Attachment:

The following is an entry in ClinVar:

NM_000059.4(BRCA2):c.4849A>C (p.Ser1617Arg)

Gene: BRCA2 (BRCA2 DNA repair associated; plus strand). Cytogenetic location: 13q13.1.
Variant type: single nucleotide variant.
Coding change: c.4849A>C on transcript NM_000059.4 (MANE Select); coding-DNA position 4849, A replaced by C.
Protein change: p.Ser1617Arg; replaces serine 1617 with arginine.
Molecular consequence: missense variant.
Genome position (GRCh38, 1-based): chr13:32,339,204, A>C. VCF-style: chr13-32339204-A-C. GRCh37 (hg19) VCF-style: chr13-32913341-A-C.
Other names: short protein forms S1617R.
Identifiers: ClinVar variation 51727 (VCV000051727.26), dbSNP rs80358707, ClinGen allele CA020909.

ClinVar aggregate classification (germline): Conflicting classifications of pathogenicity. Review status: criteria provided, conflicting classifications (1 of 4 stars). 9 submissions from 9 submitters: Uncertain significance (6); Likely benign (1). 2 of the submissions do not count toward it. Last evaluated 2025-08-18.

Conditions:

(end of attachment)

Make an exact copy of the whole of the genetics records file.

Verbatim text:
The following is an entry in ClinVar:

NM_000059.4(BRCA2):c.4849A>C (p.Ser1617Arg)

Gene: BRCA2 (BRCA2 DNA repair associated; plus strand). Cytogenetic location: 13q13.1.
Variant type: single nucleotide variant.
Coding change: c.4849A>C on transcript NM_000059.4 (MANE Select); coding-DNA position 4849, A replaced by C.
Protein change: p.Ser1617Arg; replaces serine 1617 with arginine.
Molecular consequence: missense variant.
Genome position (GRCh38, 1-based): chr13:32,339,204, A>C. VCF-style: chr13-32339204-A-C. GRCh37 (hg19) VCF-style: chr13-32913341-A-C.
Other names: short protein forms S1617R.
Identifiers: ClinVar variation 51727 (VCV000051727.26), dbSNP rs80358707, ClinGen allele CA020909.

ClinVar aggregate classification (germline): Conflicting classifications of pathogenicity. Review status: criteria provided, conflicting classifications (1 of 4 stars). 9 submissions from 9 submitters: Uncertain significance (6); Likely benign (1). 2 of the submissions do not count toward it. Last evaluated 2025-08-18.

Conditions: